TAHLEQUAH – After serving a partial term and two full terms on the Tribal Council, Dist. 2 Councilor Joe Byrd will soon term out of his seat.
His replacement is not yet decided. Bobby Stover and Candessa Tehee are vying for the Council spot in a July 24 runoff. And Byrd has not made any public statement concerning his plans after leaving office.
Byrd has served three terms on the Tribal Council, and served a four-year term as principal chief. In 2015, he assumed the role of Council speaker, succeeding former Council Speaker and current Secretary of State Tina Glory Jordan.
When he was returned by Dist. 2 voters for a second term, Byrd was also returned as speaker with a 15-2 vote of the Council.
“I am humbled by the confidence my fellow councilors place in me by voting for me to serve a second term as speaker of the Tribal Council,” Byrd said at the time. “I believe we are on a positive trajectory in accomplishing great things for our people and look forward to working diligently to continue on that path.”
Among the causes Byrd put his full support behind was preventing violence against women. He was instrumental in the passage of the 2018 Violence Against Women Act, which updated language and increased penalties in the Cherokee Nation’s legal code. It added language allowing the possibility of restitution as a penalty and expanded its scope to include dating relationships, and also widened the jurisdiction of the CN courts.
As important as that work was, Byrd may be best remembered for his dedication to language preservation. When elected principal chief in 1995, he was the first bilingual person to hold the office in two centuries.
But it was during his most recent Tribal Council term that CN legislators approved the $16 million Durbin Feeling Cherokee Language Preservation Act in 2019.
In May, ground was broken on the $5 million Durbin Feeling Language Center, part of the Feeling Preservation Act. It will remodel, expand and transform the former tribal casino. When completed, the center will combine all the tribe’s language-related efforts at one facility, including the Cherokee Immersion School, Master-Apprentice Language Program and the tribe’s translation team.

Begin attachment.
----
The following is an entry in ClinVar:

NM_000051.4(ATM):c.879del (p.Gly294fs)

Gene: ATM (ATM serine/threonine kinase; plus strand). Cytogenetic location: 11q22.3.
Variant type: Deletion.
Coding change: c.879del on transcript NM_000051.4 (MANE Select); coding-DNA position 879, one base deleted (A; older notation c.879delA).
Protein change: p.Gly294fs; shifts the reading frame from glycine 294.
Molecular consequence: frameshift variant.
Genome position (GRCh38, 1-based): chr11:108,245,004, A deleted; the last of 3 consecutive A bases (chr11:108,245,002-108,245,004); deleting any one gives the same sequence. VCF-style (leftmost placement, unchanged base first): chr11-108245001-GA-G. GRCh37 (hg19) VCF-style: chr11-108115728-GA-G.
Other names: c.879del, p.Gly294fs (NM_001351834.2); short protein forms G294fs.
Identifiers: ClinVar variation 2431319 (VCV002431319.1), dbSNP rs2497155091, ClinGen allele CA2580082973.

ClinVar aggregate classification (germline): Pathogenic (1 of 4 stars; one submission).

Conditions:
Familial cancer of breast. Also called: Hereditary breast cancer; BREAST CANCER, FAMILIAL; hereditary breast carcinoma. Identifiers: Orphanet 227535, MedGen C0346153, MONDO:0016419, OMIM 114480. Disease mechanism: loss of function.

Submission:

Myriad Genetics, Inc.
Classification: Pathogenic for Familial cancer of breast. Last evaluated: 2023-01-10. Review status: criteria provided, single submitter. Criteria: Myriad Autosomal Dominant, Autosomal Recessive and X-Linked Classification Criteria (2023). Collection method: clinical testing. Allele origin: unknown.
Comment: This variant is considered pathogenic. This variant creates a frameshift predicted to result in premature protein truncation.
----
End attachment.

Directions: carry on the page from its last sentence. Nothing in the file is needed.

“Durbin Feeling did as much for our people than anybody I can remember,” Byrd said at the groundbreaking. “The center cannot be more appropriately named than Durbin.”
Byrd often spoke highly of Feeling, who died in 2020. Byrd and Feeling were allies determined to preserve a language that has seen a number of its speakers taken during the COVID pandemic.
“I can say without a doubt that Durbin Feeling laid the groundwork for this generation’s preservation of the Cherokee language,” Byrd said. “I believe because of his efforts and the work of so many of our first-language Cherokee speakers, including those here in the Cherokee Nation and our brothers and sisters from the United Keetoowah Band and the Eastern Band of Cherokees, that we're going to save our Cherokee language. The Council of the Cherokee Nation has always been a supporter of every effort to preserve the Cherokee language, and we all look forward to seeing our language carried on to the next generation.”
Byrd, 67, is a full-blood Cherokee born and raised in Belfonte/Nicut near Muldrow. He served two terms on the Oklahoma Native Culture Board after his appointment by former Gov. Frank Keating. He also received an appointment to the Planning Committee of the National Indian Policy Center in Washington, D.C.